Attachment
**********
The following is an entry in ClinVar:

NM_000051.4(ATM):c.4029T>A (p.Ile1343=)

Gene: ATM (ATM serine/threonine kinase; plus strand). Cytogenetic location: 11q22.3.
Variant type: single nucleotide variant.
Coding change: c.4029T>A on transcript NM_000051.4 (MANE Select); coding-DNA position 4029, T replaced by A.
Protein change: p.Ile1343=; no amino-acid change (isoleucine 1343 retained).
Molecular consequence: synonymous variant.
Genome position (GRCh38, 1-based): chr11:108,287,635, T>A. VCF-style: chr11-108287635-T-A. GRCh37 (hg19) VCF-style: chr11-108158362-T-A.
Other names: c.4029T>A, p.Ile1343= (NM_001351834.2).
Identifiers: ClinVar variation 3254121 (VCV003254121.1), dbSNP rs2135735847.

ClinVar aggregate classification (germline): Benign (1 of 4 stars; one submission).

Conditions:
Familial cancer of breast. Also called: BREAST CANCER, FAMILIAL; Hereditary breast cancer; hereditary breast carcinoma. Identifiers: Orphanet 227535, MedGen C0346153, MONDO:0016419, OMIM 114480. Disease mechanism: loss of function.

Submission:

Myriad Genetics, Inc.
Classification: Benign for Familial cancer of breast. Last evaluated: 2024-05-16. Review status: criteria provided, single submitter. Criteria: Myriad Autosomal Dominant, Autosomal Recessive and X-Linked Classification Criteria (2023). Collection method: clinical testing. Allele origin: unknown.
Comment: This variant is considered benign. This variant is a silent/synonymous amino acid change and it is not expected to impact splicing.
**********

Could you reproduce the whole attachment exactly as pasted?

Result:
The following is an entry in ClinVar:

NM_000051.4(ATM):c.4029T>A (p.Ile1343=)

Gene: ATM (ATM serine/threonine kinase; plus strand). Cytogenetic location: 11q22.3.
Variant type: single nucleotide variant.
Coding change: c.4029T>A on transcript NM_000051.4 (MANE Select); coding-DNA position 4029, T replaced by A.
Protein change: p.Ile1343=; no amino-acid change (isoleucine 1343 retained).
Molecular consequence: synonymous variant.
Genome position (GRCh38, 1-based): chr11:108,287,635, T>A. VCF-style: chr11-108287635-T-A. GRCh37 (hg19) VCF-style: chr11-108158362-T-A.
Other names: c.4029T>A, p.Ile1343= (NM_001351834.2).
Identifiers: ClinVar variation 3254121 (VCV003254121.1), dbSNP rs2135735847.

ClinVar aggregate classification (germline): Benign (1 of 4 stars; one submission).

Conditions:
Familial cancer of breast. Also called: BREAST CANCER, FAMILIAL; Hereditary breast cancer; hereditary breast carcinoma. Identifiers: Orphanet 227535, MedGen C0346153, MONDO:0016419, OMIM 114480. Disease mechanism: loss of function.

Submission:

Myriad Genetics, Inc.
Classification: Benign for Familial cancer of breast. Last evaluated: 2024-05-16. Review status: criteria provided, single submitter. Criteria: Myriad Autosomal Dominant, Autosomal Recessive and X-Linked Classification Criteria (2023). Collection method: clinical testing. Allele origin: unknown.
Comment: This variant is considered benign. This variant is a silent/synonymous amino acid change and it is not expected to impact splicing.